Enterprises and IT organizations are leveraging the cloud features to the fullest, despite the new level of complexity added to cloud applications’ management. It was one of the significant findings of the Enterprise Management Associates report.
According to Julie Craig, the report’s author and research director at EMA, the application management process is getting extremely complicated once we integrate Cloud Desktop with it. Organizations are using clouds in a sophisticated manner, which can be surprising. For instance, half of the surveyed companies are running their operations on both on-premise and cloud desktops as well. On the other hand, 35% of them have integrated or are in the middle of integrating multi SaaS applications.
She added that most surveyed companies have been running their transactions over many SaaS services, sophisticatedly deployed, but are struggling to find the right AMP products to deal with such complexities. The research findings proved that many public cloud infrastructures didn’t offer to monitor agents or APIs, stopping vendors from building management capabilities into APM products.
Despite everything, most medium to large-sized enterprises have accepted the public cloud as a feasible option for business-critical apps. The report even showed that almost 66% of the organizations are already using IaaS or planning to adopt it next year. It also showed that 44% of them are using one or more SaaS services, while 33% are still planning to do so next year.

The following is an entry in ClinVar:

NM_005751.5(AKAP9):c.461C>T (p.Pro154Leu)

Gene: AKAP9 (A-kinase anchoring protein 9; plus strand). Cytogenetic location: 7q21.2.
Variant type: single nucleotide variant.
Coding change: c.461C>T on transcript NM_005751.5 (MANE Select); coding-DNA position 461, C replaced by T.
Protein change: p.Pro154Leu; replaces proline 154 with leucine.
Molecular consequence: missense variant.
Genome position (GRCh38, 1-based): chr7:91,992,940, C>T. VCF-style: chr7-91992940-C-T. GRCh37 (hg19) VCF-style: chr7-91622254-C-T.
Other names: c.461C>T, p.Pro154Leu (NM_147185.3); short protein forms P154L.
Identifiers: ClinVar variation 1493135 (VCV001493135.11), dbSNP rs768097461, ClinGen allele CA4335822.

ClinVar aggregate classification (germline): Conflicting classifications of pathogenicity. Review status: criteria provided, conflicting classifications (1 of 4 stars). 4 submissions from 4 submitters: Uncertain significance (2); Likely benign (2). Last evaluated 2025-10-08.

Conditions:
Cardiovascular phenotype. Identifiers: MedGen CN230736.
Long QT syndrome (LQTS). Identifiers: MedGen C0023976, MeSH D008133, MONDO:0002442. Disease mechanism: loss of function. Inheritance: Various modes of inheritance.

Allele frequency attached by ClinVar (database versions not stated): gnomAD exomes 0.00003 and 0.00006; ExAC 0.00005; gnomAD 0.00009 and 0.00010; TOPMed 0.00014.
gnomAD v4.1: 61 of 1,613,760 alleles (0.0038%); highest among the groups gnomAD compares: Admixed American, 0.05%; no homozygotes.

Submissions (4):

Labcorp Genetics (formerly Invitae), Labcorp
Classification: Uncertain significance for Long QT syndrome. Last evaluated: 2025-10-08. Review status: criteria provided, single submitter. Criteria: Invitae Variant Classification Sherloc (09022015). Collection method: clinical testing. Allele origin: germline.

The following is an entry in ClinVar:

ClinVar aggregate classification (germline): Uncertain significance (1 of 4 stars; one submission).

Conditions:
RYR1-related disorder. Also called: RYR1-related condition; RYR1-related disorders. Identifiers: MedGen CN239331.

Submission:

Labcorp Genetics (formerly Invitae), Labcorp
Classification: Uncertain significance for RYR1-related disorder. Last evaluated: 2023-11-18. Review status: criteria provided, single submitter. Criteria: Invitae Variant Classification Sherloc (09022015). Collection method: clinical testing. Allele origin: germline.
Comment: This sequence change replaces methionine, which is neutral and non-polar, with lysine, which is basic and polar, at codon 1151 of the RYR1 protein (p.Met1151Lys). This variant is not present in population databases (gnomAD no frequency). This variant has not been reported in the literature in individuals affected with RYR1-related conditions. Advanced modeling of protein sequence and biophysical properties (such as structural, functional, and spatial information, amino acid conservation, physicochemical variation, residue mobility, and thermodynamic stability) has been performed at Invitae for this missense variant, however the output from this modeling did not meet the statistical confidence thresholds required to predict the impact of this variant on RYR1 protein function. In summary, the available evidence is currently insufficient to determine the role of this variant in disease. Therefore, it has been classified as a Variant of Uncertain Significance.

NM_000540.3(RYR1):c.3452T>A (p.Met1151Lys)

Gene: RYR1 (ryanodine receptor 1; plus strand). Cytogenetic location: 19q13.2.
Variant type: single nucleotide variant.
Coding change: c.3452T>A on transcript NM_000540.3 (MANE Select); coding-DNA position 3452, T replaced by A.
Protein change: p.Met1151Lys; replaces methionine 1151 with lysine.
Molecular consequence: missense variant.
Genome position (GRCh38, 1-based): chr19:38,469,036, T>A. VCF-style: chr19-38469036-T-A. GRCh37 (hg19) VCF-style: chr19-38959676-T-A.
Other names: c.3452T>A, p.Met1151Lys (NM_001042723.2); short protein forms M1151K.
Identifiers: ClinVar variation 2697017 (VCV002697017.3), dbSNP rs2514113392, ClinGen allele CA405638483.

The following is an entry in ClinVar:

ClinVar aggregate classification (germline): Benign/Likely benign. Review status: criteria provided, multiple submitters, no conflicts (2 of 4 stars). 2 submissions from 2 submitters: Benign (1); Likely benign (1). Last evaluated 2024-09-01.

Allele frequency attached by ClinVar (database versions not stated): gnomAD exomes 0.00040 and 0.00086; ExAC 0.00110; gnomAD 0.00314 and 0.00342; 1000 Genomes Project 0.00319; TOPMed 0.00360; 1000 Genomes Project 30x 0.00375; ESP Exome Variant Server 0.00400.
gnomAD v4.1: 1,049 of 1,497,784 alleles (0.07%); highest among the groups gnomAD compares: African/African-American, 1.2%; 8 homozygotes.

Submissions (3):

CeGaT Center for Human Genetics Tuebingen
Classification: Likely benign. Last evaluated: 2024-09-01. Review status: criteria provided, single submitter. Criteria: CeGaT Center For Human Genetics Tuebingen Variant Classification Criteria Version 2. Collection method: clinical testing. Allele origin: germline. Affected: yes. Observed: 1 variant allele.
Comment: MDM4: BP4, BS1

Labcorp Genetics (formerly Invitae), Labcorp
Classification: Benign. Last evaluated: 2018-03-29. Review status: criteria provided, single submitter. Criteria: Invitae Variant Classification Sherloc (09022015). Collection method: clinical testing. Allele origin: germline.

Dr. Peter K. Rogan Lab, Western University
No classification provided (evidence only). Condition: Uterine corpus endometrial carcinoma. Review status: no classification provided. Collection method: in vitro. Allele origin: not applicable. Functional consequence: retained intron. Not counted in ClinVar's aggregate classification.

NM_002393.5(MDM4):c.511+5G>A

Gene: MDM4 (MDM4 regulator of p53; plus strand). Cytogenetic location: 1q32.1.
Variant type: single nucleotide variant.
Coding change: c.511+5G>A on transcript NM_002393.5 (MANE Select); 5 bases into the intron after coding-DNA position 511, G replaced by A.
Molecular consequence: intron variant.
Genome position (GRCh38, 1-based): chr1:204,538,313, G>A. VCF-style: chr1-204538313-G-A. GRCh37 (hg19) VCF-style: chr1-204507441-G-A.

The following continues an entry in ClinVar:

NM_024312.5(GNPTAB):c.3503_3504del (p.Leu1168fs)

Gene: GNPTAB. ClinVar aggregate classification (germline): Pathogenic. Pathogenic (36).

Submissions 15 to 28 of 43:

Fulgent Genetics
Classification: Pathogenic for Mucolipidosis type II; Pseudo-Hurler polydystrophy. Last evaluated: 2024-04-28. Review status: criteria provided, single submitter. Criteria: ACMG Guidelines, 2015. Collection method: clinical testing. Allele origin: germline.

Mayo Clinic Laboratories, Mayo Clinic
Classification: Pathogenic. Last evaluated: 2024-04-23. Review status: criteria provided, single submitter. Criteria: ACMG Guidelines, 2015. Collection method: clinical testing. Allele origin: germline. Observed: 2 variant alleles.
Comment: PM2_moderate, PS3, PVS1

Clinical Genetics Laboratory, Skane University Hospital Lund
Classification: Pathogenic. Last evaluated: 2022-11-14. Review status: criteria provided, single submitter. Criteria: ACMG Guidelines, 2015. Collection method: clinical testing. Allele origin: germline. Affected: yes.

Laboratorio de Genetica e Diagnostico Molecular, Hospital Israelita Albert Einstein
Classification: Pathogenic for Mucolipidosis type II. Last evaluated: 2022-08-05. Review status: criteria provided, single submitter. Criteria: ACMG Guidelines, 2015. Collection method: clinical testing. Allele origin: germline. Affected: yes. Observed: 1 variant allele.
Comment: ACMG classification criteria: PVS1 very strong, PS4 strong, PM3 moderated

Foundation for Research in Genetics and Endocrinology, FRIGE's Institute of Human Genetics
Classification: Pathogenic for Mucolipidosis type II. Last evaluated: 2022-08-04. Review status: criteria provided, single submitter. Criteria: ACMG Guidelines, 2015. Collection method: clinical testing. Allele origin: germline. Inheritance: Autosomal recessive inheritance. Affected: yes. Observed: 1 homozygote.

When you think about managing cloud applications, there are some key challenges, according to Craig, one of the said challenges is to design an end-to-end picture of the application. Without the picture, you wouldn’t know where to start to solve application problems related to performance. The real challenge is to analyze almost 30 to 40 application components to figure out the problem. Craig added that to figure out the problem, you’d have to look through the technology from beginning to end, which can take a tremendous amount of time. Not only that, but it could be an expensive task to manage complex environments with just the staff.
Despite every AMP product challenge, the vendors were quick to evolve products. The constant updates to cloud AMP solutions proved how quickly the market was evolving. The AMP report included OpTier, App Dynamics, App First, Aternity, CA, Compuware, eG Innovations, INETCO, Correlsense, IBM, Netuitive, HP, New Relic, OPNET, Splunk, Solar Winds, and Quest. Forty or more users of the previously mentioned products were surveyed.
Despite the enhancements, the level of APM complexity wasn’t going away any time soon, said Craig. The task of managing the complex environments is the trickiest task so far, as the application management depends on the metrics across the entire application, she added.
She envisioned the AMP products to be majorly automated, whereas full automation will likely take 5 to 10 years down the path, and flow-based networks will likely help achieve full automation of AMP systems. With network analytics, it will be easier to track and model application execution, enabling complete automation. Craig believes that network analytics will provide the information required to automate performance management. According to her, AMP product vendors will find ways to build an automated end-to-end view of application execution.